Four Ways to Use Your $5.12 million in Transfer Tax Credits before They Fall Off the Fiscal Cliff on 12/31/12

In just over a month, the amount of wealth that can be transferred tax free is set to drop from $5.12 million to just $1 million.  And the tax rate that applies to amounts transferred beyond this “lifetime exemption” is rising from 35% to a highest rate of 55%.  In light of the election results and the few days remaining before Congress adjourns for the year, it is becoming increasingly unlikely this change will be postponed.  Those waiting until the last minute to “see what happens” should recognize this is it, and it’s time to at least understand how much you stand to lose before you miss the boat.


Here are a few moves you can make before year end (besides dying) to take advantage of millions of dollars in tax credits before they disappear.  Notwithstanding all the legal mumbo jumbo that makes it actually work, the basic idea is that by “giving” away some of your assets now, they won’t be taxed as part of your estate later.  You can keep some strings attached (that’s where the legal mumbo jumbo comes in), but the economic benefit of the transferred asset must be ultimately and permanently given up.


1. Outright gift of liquid assets.

This is the simplest and fastest way to take advantage of the expiring exemption.  No lawyers necessary.  Just report the transfer and apply your credit.  There are however a few disadvantages.  Once the transfer is complete, the assets become exposed to anyone who sues the recipient, as well as in the case of death or divorce.  Moreover, the recipient is free to make whatever good or bad decisions regarding investing the assets.  Any amount the recipient still has when they die will be subject to their estate tax.  If keeping it simple is more important than incurring these risks, this strategy should be executed in addition to and not in lieu of other gifting techniques that can be done tax free without even using the lifetime exemption.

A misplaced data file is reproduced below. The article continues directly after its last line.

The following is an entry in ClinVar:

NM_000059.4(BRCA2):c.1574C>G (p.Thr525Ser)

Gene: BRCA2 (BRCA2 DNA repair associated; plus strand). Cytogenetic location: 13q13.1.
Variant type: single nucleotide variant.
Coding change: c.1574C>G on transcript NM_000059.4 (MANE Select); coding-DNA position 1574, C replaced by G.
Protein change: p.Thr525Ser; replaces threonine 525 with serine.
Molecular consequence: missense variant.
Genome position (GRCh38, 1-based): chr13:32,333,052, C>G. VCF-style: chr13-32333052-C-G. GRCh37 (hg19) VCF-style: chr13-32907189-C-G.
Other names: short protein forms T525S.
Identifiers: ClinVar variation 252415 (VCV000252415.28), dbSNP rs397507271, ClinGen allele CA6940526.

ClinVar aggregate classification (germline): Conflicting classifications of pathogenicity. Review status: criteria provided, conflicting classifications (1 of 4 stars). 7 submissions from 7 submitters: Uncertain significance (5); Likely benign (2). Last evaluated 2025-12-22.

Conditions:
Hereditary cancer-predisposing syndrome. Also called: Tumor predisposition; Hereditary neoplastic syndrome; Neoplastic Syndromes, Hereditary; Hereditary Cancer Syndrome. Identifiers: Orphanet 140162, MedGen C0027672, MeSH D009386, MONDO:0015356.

2. Gift of company interest.

For those with family or closely held businesses, including real estate holding companies, gifting stock in these companies can allow the transfer of more value tax free.  For example, the tax law will recognize that 10% of a company worth $1,000,000 is in reality worth less than $100,000 due to the fact that a 10% owner can’t control the company and might not even have the right to sell the stock.  A carefully drafted partnership agreement is necessary to get the maximum discount on the value of the gift for tax purposes and has the added benefit of providing for a business succession plan while you still control the company.


3. Gift to Irrevocable Family Trust

This is essentially giving your heirs an advance on their inheritance, but with restrictions on how and when they can actually spend it.  While the assets remain in the trust, all the appreciation accrues outside your taxable estate and theirs. Therefore, the value of the assets is “frozen” as of the date you transferred them to the trust and there is no estate or gift tax on their appreciation.  With the proper legal structure and execution, a gift of a company interest to an Irrevocable Family Trust can be made using technique #2 for the combined benefit of greater control and maximum leverage of the lifetime exemption.


4. Gift to Irrevocable Dynasty Trust

A Dynasty Trust is intended to continue beyond the lives of your children so as to benefit your descendants for generations to come.  The problem with transfers that “skip” a generation is that they are subject to an additional Generation Skipping Transfer Tax, resulting in an effective tax rate of up to 80% starting next year.  Therefore, even greater tax savings can be achieved by using the expiring lifetime exemption for generation skipping transfers.


There are an infinite variety of ways to draft the trusts described in techniques 3 and 4 above, depending on the level and type of control you want to retain, income tax considerations, asset protection, and how you want things to be handled during your lifetime, upon your death, your spouse’s death, and beyond.  For example, you can reserve the right to dictate how the trust  invests its assets, including having the trust continue to participate in your business or real estate deals.  If drafted properly, these irrevocable trusts can also provide asset protection benefits for you and your family.


Anyone with a net worth over $1 million (including life insurance) should consult an experienced tax attorney to take advantage of this unique opportunity before it expires.  Beside drafting the the appropriate legal transfer documents and creating a personalized trust, your attorney should work closely with your financial adviser and accountant to help you determine which assets to transfer for maximum income tax advantage and investment return.  In order to secure the desired tax treatment, extreme care must be taken in how the company and trust agreements are drafted, as well as how the transfers are documented,  executed and reported.  Getting it done right can take time, so those wishing to make these maneuvers must start now.